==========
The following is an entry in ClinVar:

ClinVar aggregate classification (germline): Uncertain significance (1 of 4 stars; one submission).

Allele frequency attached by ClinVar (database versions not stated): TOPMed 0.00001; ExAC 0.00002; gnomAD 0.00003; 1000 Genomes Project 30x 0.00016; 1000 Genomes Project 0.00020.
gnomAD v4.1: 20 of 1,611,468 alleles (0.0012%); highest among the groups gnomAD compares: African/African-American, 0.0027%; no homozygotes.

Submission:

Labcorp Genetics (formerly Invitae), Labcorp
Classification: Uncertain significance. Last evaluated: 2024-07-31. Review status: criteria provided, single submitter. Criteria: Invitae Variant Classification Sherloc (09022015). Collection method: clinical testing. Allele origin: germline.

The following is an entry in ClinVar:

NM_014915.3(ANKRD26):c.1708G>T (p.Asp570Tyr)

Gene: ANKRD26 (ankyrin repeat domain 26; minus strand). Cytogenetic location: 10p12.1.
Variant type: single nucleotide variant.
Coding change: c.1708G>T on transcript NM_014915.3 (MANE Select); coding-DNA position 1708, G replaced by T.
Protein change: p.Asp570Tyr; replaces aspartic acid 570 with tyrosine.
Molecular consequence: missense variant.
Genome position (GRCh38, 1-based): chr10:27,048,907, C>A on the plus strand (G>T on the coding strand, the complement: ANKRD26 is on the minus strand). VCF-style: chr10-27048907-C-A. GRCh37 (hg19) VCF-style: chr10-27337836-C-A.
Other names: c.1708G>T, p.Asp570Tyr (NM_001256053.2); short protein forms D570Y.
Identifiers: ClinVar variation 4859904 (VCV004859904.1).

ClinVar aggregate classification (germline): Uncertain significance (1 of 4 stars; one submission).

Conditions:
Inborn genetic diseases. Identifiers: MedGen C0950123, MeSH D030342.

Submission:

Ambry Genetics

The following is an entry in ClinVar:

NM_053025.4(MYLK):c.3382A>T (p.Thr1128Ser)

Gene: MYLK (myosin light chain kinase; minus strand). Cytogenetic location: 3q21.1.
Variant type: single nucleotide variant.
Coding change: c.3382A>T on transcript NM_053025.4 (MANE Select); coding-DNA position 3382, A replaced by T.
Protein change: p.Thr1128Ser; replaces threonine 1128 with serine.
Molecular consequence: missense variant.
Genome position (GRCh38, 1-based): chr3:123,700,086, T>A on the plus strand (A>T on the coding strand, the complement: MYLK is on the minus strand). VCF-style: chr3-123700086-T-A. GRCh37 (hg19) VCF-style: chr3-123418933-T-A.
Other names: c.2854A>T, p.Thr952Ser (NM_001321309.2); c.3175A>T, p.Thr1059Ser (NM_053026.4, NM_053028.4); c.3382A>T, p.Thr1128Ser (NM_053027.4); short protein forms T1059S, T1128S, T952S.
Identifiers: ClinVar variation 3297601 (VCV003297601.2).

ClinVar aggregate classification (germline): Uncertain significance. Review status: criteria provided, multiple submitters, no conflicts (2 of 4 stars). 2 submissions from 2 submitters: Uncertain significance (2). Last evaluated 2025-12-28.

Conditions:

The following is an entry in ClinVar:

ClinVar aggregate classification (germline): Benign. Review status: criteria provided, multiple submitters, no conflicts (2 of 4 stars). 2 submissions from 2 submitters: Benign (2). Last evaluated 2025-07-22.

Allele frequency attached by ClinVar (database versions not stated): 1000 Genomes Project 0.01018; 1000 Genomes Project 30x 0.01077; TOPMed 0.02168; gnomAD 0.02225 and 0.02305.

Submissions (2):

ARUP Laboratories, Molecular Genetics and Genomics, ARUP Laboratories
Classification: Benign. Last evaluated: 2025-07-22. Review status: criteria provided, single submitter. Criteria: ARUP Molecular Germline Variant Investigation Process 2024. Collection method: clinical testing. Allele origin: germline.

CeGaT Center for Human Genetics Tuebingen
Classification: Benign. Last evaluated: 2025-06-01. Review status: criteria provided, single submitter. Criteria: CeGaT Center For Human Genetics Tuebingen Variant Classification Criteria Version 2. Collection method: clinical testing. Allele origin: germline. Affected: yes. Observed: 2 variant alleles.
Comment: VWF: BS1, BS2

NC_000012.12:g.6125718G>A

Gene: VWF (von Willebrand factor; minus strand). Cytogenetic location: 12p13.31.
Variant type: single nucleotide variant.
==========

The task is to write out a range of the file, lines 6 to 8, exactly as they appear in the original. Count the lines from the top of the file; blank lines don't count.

Labcorp Genetics (formerly Invitae), Labcorp
Classification: Uncertain significance. Last evaluated: 2024-07-31. Review status: criteria provided, single submitter. Criteria: Invitae Variant Classification Sherloc (09022015). Collection method: clinical testing. Allele origin: germline.

The following is an entry in ClinVar: